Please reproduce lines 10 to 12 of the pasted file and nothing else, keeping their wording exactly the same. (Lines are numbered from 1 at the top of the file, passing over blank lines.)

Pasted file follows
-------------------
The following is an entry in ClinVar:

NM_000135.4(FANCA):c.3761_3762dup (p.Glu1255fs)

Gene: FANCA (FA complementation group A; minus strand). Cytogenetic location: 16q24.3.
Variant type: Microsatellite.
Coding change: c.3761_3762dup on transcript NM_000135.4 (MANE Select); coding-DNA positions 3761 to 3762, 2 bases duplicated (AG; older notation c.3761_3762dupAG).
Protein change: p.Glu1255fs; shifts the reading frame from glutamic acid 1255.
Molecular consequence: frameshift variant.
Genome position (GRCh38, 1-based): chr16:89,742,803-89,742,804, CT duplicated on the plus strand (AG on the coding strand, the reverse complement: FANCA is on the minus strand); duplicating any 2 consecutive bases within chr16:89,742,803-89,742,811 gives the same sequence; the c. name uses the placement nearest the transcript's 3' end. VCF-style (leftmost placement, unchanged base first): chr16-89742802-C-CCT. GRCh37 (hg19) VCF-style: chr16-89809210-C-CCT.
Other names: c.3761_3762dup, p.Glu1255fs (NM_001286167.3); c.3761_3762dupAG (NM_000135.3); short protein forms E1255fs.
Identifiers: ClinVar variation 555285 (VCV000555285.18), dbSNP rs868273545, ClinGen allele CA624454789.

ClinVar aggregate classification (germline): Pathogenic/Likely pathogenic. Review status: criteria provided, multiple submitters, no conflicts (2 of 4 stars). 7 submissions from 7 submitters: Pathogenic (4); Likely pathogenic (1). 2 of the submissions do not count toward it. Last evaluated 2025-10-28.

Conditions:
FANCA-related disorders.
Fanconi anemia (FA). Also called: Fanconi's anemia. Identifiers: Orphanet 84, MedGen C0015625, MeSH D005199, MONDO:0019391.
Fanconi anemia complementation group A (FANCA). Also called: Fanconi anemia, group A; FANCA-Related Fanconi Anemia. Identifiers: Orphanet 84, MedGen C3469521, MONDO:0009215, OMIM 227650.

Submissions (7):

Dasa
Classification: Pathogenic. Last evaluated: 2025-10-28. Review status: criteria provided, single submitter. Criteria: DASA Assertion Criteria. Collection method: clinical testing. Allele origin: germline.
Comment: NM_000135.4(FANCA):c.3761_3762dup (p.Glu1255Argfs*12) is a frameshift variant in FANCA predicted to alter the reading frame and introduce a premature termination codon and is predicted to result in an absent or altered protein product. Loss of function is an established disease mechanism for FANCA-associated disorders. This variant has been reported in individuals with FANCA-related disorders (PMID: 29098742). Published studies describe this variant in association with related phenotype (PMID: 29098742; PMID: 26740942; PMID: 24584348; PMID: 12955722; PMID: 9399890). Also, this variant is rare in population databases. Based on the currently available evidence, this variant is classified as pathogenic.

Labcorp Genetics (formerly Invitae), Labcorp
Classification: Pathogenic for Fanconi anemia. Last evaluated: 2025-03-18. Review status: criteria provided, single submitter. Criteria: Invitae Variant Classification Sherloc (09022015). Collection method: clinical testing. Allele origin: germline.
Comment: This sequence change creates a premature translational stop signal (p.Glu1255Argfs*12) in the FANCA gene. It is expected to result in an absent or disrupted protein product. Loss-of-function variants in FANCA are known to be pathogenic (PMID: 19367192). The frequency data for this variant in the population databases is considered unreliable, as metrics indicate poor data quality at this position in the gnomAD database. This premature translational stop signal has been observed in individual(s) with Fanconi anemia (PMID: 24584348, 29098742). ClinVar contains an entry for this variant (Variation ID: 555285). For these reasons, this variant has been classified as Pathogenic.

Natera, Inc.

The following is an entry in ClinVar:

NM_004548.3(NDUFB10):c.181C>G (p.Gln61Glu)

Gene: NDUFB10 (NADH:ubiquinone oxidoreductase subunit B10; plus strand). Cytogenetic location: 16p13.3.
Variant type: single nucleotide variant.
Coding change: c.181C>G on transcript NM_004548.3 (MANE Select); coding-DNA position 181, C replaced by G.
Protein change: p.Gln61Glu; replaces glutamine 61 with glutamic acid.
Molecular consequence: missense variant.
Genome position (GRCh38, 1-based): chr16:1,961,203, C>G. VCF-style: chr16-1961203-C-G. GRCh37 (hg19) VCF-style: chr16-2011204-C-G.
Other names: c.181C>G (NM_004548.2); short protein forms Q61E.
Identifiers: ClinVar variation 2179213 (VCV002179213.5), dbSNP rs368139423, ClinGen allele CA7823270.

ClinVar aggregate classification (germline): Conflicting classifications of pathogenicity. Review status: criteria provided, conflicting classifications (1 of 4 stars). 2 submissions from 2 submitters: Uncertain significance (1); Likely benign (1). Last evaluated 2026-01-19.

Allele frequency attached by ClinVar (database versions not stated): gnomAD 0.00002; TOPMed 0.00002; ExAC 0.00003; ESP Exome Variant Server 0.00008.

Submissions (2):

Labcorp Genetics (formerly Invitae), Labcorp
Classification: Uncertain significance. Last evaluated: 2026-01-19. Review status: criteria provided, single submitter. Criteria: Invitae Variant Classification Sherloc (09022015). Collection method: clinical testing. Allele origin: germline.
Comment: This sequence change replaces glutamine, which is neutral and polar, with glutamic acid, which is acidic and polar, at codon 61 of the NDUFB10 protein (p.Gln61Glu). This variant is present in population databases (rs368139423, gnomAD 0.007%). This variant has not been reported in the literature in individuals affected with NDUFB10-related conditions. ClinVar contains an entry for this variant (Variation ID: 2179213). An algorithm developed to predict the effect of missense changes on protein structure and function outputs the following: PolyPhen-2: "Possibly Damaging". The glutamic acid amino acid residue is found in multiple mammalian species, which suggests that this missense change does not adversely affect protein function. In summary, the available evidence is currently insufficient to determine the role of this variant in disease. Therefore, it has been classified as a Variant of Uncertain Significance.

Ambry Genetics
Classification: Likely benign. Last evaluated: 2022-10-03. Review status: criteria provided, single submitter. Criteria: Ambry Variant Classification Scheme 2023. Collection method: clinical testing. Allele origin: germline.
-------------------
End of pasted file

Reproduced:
Identifiers: ClinVar variation 555285 (VCV000555285.18), dbSNP rs868273545, ClinGen allele CA624454789.

ClinVar aggregate classification (germline): Pathogenic/Likely pathogenic. Review status: criteria provided, multiple submitters, no conflicts (2 of 4 stars). 7 submissions from 7 submitters: Pathogenic (4); Likely pathogenic (1). 2 of the submissions do not count toward it. Last evaluated 2025-10-28.

Conditions: